This reliance on forms of horse drawn transport, not only encouraged walking in the lower classes (who couldn't afford the maintenance of a horse and carriage), but was also perhaps responsible for maintaining the compactness of London and restraining the outward movement of industry. Though gradually replaced by other means of public transport up to the First World War, the horse and carriage has remained the dominant means of road transport for a very long time.
The upper classes had their own carriages, hackney carriages
The rich had their own carriages, hackneys were available, and hansom cabs were introduced in 1834. Some got to work by short-stage coaches (four or six passengers inside and a handful outside).
Horse and Carriage also remained the main form of transport in the movement of good around London (on the eve of the First World War most of London's good vechicles were still horse drawn) [Ball and Sunderland, 2001, pp 229].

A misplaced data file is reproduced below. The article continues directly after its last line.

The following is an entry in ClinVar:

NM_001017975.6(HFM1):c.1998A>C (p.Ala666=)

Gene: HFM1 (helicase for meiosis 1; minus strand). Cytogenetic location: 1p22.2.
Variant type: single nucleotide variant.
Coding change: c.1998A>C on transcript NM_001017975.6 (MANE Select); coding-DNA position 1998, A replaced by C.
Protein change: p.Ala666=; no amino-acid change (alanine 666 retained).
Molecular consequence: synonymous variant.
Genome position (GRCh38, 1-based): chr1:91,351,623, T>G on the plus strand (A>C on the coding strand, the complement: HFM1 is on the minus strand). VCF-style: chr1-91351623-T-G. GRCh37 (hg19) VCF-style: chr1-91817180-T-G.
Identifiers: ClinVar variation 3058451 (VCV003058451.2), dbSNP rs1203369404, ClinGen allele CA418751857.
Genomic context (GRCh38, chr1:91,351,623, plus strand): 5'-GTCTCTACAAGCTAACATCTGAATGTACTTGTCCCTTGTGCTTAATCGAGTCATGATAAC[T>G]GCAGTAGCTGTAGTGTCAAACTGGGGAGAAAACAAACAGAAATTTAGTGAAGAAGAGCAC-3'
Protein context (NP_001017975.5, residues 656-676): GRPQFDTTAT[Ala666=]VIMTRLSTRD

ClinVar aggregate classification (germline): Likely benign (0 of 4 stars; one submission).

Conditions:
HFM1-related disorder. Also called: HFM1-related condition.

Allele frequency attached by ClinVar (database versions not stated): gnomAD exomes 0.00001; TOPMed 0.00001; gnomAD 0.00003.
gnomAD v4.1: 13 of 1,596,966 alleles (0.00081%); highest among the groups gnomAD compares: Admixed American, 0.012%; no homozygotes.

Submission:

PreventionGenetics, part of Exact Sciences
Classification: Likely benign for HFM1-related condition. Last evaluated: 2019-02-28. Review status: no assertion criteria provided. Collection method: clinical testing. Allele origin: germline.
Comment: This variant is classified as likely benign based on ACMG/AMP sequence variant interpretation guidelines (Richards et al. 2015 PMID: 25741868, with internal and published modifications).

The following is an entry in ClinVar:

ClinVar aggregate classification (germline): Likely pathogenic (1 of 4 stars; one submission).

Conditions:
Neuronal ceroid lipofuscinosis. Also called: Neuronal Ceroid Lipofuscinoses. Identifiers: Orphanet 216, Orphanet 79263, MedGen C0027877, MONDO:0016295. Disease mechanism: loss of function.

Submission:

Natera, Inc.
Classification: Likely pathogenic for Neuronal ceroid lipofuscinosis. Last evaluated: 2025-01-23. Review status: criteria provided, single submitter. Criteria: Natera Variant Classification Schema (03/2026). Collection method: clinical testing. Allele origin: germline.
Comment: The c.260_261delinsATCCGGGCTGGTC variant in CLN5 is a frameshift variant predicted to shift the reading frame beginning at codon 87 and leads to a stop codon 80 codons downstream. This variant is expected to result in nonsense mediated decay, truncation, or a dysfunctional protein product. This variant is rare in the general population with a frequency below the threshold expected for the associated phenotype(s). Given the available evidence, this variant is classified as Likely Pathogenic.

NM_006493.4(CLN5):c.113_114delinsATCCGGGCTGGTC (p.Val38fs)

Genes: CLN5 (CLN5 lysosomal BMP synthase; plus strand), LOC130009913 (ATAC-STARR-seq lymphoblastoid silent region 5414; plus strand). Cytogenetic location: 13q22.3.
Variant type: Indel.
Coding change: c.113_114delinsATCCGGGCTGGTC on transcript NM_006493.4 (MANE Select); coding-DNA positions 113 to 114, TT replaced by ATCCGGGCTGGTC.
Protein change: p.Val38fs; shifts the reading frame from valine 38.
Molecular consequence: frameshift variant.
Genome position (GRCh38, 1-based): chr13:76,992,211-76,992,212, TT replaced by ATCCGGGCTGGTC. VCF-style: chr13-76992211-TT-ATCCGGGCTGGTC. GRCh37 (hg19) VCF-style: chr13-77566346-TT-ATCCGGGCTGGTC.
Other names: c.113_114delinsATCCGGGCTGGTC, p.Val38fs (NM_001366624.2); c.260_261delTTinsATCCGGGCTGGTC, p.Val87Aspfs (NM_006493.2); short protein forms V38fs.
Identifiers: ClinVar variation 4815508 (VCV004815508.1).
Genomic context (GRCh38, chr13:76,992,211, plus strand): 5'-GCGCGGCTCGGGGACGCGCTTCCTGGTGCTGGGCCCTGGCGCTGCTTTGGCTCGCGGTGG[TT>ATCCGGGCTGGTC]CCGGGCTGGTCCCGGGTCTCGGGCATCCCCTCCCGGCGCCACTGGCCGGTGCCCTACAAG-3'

The Omnibus and Commuter Transport
One thing that has defined patterns of social change within a transport context in London over the past two centuries has been the establishment and growth of the commuter and associated public transport. The very term 'commuter' came into being during the 1850's as more and more people were able to travel to work from greater distances, and the average Londoner's journeys on public transport increased from 20 in the late 1860's to almost 140 in 1902 [Ball and Sunderland 2001, pp 230]. In the early 18th Century, short-distance stagecoaches, known as short-stagers appeared throughout London's streets. These coaches carried four to six passengers inside and up to seven outside on the roof, and were used to provide regular services from the centre of London to the outskirts. This means of transport was introduced to serve the better-off when they moved out to the then desirable suburbs. By 1825, stagers had become commonplace, with probably around 600 such vehicles making around 1,800 journeys a day [Ball and Sunderland 2001, pp 233]. These most popular of these coaches was the Hackney Carriage, which had a monopoly on the central areas of London up to 1832.